Welcome visitor hovers in
ONE of the wildlife highlights of a foreign holiday is the sight of a hovering hummingbird drinking nectar from a flower head.
The next best for us Teessiders is to receive a visit from that most amazing of insects, the hummingbird hawkmoth.
This appears to have been another good year for this breathtaking hawkmoth, which is unmistakeable when you chance upon one. David Pye took this excellent photo of a hummingbird hawkmoth close to the dormant blast furnace at Redcar, feeding on red valerian.
Geoff Brown from Middlesbrough has also seen one on the buddleia in his garden.
I’ve just checked the stats and discovered that hummingbird hawkmoths beat their wings at 80 times a second, which enables them to hover in the same position when feeding.
They are not officially a British species. The hummingbird hawkmoths which we spot have flown over from the Continent.
However there is a theory that they may be about to colonise the United Kingdom. Research is taking place to discover whether some hummingbird hawkmoths are spending the winter snuggled up in our greenhouses and outhouses.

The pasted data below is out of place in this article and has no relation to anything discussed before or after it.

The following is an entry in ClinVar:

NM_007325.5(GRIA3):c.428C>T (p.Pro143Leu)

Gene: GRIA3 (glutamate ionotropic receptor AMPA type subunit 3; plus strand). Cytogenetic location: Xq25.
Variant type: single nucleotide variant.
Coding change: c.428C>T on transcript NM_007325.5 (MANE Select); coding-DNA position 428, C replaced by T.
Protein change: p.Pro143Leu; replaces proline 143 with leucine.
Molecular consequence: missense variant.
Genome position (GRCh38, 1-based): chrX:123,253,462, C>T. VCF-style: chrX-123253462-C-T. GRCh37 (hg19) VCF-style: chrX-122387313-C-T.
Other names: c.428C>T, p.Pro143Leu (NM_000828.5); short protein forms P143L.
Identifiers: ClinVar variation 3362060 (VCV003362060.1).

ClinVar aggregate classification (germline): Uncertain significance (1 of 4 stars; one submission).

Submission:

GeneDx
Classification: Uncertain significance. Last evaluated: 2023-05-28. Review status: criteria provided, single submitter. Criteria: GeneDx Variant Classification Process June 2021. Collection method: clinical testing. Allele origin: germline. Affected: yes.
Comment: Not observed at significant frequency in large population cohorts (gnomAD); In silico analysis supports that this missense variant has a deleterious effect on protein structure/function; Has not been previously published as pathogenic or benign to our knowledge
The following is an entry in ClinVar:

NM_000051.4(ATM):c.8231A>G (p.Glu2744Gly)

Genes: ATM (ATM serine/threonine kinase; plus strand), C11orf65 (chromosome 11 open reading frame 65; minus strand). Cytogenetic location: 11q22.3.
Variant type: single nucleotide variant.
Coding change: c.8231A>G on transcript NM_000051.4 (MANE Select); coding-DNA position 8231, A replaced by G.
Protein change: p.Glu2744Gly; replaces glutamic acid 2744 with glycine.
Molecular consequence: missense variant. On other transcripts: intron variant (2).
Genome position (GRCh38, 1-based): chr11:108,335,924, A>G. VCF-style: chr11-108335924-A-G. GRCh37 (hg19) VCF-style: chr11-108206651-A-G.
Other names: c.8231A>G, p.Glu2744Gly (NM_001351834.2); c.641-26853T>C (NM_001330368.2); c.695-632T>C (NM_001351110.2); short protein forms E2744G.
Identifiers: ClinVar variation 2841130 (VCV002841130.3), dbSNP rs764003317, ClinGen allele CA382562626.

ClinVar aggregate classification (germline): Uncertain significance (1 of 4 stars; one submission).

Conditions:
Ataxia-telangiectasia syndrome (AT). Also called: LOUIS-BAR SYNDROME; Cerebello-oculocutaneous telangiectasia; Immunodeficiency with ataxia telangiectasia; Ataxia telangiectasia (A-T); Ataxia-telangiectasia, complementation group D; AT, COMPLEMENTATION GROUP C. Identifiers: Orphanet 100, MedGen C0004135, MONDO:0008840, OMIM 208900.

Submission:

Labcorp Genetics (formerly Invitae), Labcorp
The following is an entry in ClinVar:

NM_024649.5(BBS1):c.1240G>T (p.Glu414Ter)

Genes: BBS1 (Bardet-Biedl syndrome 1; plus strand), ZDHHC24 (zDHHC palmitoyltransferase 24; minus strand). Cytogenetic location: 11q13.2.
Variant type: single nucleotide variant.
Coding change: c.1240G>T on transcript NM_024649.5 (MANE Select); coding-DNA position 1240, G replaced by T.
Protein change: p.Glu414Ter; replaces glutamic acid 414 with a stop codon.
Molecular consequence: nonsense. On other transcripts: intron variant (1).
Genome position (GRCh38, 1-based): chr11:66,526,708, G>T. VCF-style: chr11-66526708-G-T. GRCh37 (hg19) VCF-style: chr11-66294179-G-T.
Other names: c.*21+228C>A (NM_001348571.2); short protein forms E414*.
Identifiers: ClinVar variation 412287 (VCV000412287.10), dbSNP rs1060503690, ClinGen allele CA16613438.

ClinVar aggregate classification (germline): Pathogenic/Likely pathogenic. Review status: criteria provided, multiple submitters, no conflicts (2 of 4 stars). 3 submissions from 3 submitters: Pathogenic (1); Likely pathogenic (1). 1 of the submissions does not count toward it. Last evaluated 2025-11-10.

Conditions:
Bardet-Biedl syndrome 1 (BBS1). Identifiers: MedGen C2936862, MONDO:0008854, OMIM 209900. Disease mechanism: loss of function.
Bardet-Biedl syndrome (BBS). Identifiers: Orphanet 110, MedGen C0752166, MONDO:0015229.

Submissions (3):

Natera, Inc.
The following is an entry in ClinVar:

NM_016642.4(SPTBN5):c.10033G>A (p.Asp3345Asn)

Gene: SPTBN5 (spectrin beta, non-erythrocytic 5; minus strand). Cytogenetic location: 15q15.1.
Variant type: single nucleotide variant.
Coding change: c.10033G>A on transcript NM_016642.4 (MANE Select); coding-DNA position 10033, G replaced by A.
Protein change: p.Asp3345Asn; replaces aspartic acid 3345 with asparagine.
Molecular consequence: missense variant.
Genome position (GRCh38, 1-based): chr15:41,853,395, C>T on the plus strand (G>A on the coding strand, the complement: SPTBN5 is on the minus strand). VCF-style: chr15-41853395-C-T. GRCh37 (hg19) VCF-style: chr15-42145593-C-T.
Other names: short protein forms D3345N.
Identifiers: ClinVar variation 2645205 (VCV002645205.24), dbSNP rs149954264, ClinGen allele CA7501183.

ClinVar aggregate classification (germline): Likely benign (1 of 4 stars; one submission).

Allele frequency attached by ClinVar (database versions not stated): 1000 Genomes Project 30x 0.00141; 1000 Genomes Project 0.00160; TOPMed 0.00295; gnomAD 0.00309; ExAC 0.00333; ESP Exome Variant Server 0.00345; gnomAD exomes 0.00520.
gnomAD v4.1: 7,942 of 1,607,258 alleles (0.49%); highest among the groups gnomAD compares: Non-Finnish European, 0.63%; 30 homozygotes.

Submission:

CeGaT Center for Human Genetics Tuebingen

Hummingbird hawk- moth caterpillars feed on a diet of the different varieties of bedstraw. We’ve certainly got that in abundance in Britain.
Those hummingbird hawkmoths which are currently with us will hang around until September, so you’ve got time to spot one.
I’m still waiting to see my first hummingbird hawkmoth of the year, but on a country walk on a sunny day in County Durham last week I enjoyed watching lots of butterflies, including red admi- rals, meadow browns and cabbage whites.
In fact a red admiral flew into my car when I was about to leave and, even with all the doors and windows open, it was a while before the creature finally flew out.
The walk was enjoyable, though what was off-putting was that every time I crossed a country road I always seemed to spot a dead hedgehog.
The road carnage appears to be getting worse. In saying that I accept that hedgehogs do not help themselves by rolling up into a ball at the prospect of approaching danger.
When driving, I try to avoid everything on the road, including empty crisp packets.
It’s a pity that, as a race of car drivers, we can’t be more diligent and focused because hedgehog numbers are continuing to drop at an alarming rate.
Eric would like to hear from readers about what they have seen. Email him at firstname.lastname@example.org